How Dedicated Contract Carriage Delivers Brand Value
Look for a provider with depth of experience that can bring best practices to your customer operations
In many consumer-facing businesses, logistics is more than an activity for transporting products – it is an integral part of the brand. This is why shippers in these markets often choose dedicated contract carriage (DCC) as their preferred trucking logistics option.
An example is quick-service restaurants (QSR). Efficient and timely delivery services are critically important in an industry that sells fresh food to consumers. But professionalism and customer experience are also key because these trucking services and their drivers can come into direct contact with store customers when product is stocked on shelves during regular hours.
In the DCC model, the logistics service provider operates as a part of the QSR team, and as such, aligns with and supports the company's brand.
The Guide to Dedicated Contract Carriage, a detailed guide to selecting DCC providers published by Penske Logistics, defines DCC as "a for-hire carrier dedicated and contracted exclusively to one shipper."
Businesses that employ this transportation service direct the execution of resources through a dedicated agreement while relinquishing the responsibilities associated with managing a private fleet.
Relinquishing a non-core competency such as fleet management and truck deliveries enables QSRs to sharpen their focus on core demands such as marketing and to access the expertise of an external logistics specialist. Importantly, they can also capture these benefits without surrendering control of the all-important interface with the consumer.
Private carriage and common carriage, the other two commonly used freight transportation models, offer a different mix of benefits. In private carriage, shippers maintain control over their own equipment and drivers by operating and managing their own fleet of trucks. But they must also take responsibility for the costs, risks and managerial resources required to maintain that fleet. QSRs that use the common carriage model employ multiple third-party carriers to move their freight on a transactional basis. This option relieves them of the managerial and cost responsibilities associated with fleet ownership but affords them less control over logistics operations – including the deliveries that support their restaurants.
In some cases, the move to an outsourced DCC regime may be prompted by a change in senior management, a desire to reduce cost or risk, or perhaps a shift in business strategy.
Take, for example, a leading QSR chain that wanted to improve the freshness of certain products. The strategy required more frequent restaurant deliveries and a distribution model reconfigured to include direct-to-store delivery options.
The company selected a DCC service provided by Penske Logistics to do the job. Penske analyzed the chain's distribution network, delivery frequency, hours of delivery and driver duties, and built a network around these requirements. Penske then invested in a fleet of temperature-controlled trucks and distribution center freezer capacity to meet the company's 24/7/365 delivery demands.
Driver training is a key component of the DCC operation supplied by Penske Logistics. About one-third of the client company's restaurants are still open when drivers arrive to restock shelves. Hence, it is essential that drivers are well trained, reliable and focused on customer service. They must also be skilled in handling food products. That includes complying with food safety regulations, the safe handling of food and food storage, and deploying the right equipment to do the job.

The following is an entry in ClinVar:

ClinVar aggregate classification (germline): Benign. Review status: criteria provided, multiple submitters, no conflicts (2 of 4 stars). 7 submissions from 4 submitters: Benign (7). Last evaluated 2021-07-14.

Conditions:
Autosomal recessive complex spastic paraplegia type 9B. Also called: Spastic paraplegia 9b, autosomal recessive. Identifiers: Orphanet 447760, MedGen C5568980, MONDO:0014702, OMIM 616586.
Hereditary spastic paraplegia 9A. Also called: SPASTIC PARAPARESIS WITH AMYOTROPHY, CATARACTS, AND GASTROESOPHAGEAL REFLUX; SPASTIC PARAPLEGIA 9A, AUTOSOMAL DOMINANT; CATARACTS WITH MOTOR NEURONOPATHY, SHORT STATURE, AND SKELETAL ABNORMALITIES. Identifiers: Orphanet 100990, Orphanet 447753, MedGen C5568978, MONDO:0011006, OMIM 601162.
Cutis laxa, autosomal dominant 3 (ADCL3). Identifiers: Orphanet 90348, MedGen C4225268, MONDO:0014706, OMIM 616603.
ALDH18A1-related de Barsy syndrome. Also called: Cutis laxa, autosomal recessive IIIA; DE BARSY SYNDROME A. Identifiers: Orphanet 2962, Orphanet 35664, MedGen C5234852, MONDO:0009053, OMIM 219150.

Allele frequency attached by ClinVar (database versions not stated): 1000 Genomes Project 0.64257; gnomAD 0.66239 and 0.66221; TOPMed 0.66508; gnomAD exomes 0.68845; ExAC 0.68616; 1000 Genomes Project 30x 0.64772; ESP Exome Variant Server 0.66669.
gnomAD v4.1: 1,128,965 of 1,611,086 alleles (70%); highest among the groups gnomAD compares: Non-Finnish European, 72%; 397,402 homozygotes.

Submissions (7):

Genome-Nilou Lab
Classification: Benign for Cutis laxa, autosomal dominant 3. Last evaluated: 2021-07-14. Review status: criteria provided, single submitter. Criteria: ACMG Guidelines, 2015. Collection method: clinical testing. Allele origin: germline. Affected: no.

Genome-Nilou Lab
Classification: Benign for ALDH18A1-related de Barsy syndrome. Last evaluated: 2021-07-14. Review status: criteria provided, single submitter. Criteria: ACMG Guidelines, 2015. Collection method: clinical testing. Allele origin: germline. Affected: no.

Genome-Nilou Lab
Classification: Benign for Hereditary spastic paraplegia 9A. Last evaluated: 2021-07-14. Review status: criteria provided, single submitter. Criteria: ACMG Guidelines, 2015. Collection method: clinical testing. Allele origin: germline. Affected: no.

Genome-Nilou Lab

Before being assigned a route, drivers complete a special training program, after which they are shadowed by an experienced driver for a predetermined period.
"Training is one of the most expensive things we do," says Andy Moses, senior vice president of sales and solutions for Penske Logistics. "People say it's expensive to train, but it's even more expensive not to train."
The DCC agreement enabled the QSR chain to avoid such driver-related staffing tasks and expenses. Additionally, the company did not have to invest in the extensive logistics infrastructure it required to support the new strategy and meet its customer experience goals across multiple locations.
"The option allows them to devote these resources to other aspects of promoting their products. Also, having a reliable outside expert to provide the logistics services they need gives them more confidence to introduce new products faster and keep pace with market changes," says Tom Scollard, vice president of dedicated contract carriage at Penske Logistics.
Competing on Brand
Brand-oriented DCC models are expected to gain in importance in markets, such as food service, that are changing in line with shifting consumer buying patterns. For example, restaurants now have to compete with an increasing number of online food delivery companies, which puts more pressure on them to provide a customer experience that is unique and consistent, cost effective and trustworthy.
DCC-based logistics can play a key role in helping companies achieve these goals. In addition to replenishing fresh product reliably and cost effectively, a well-run DCC service can be indistinguishable from the client company's brand. This may involve the branding of vehicles and drivers' uniforms, and developing customized delivery schedules for a wide variety of store locations.
"But it's important that companies choose a DCC provider capable of delivering on its service promises," says Scollard. "Look for a provider with depth of experience that can bring best practices to your customer operations."